Gladys Johnston was born in Birch Hills, Saskatchewan in 1906. She spent most of her life in British Columbia, first on a dairy farm in Silver Creek with her family, then homesteading with her husband in Cariboo Country, and from 1944 onwards, in Salmon Arm. Primarily a self-taught artist, Johnston had only taken a brief painting course at the University Saskatchewan.
Johnston found inspiration for her art in the natural environment around her, as well as from items she collected in scrapbooks: magazine cut-outs, greeting cards, photography, and illustrations. In this environment, Johnston developed her own artistic individuality. Ben Fullalove writes that, "Despite Johnston’s isolation from the formal discourses of contemporary art, her paintings are arguably "modern" in their individual voice and formal innovation." Particularly noted was Johnston's use of brilliant colour and depth in her landscape works. Her works have been exhibited at many galleries in western Canada, including Calgary's Glenbow Museum.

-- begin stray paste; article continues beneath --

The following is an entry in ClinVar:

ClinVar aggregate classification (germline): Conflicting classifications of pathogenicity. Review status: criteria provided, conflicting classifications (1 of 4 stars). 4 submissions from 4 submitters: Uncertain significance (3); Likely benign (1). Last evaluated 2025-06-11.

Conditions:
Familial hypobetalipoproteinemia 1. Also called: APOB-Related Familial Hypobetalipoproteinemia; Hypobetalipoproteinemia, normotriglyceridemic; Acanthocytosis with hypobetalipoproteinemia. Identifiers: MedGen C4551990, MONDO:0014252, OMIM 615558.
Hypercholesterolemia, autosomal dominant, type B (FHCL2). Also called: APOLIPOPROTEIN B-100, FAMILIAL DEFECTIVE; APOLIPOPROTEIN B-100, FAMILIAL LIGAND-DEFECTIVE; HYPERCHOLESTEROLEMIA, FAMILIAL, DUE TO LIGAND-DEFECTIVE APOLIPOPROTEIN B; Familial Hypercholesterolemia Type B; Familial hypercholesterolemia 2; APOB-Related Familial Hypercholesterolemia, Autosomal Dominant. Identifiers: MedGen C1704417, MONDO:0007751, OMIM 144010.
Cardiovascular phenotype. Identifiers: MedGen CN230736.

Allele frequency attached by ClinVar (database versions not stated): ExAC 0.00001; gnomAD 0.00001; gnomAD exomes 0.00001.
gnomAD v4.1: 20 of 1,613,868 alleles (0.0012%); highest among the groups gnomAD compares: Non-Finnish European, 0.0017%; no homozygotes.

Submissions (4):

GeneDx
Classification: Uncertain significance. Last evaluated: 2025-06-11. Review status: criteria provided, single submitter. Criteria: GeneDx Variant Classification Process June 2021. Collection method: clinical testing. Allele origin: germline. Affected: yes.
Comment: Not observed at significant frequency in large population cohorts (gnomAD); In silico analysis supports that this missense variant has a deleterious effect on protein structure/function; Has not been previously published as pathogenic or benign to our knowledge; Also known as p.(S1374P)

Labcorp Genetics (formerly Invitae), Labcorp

Johnston’s creative interest also led her to write short books about her family and local history. In this endeavour, she spent time in Scotland, England, Germany, and Japan in the 1970s and 1980s.
Known locally as an eccentric character, Johnston often wore brightly coloured homemade clothing and hats, and every inch of wall space in her house was covered with her paintings. Her works were an important part of her involvement in her community, as she sold her work door-to-door as well as at tourist locations.
Gladys Johnston died in 1983 in Salmon Arm, British Columbia.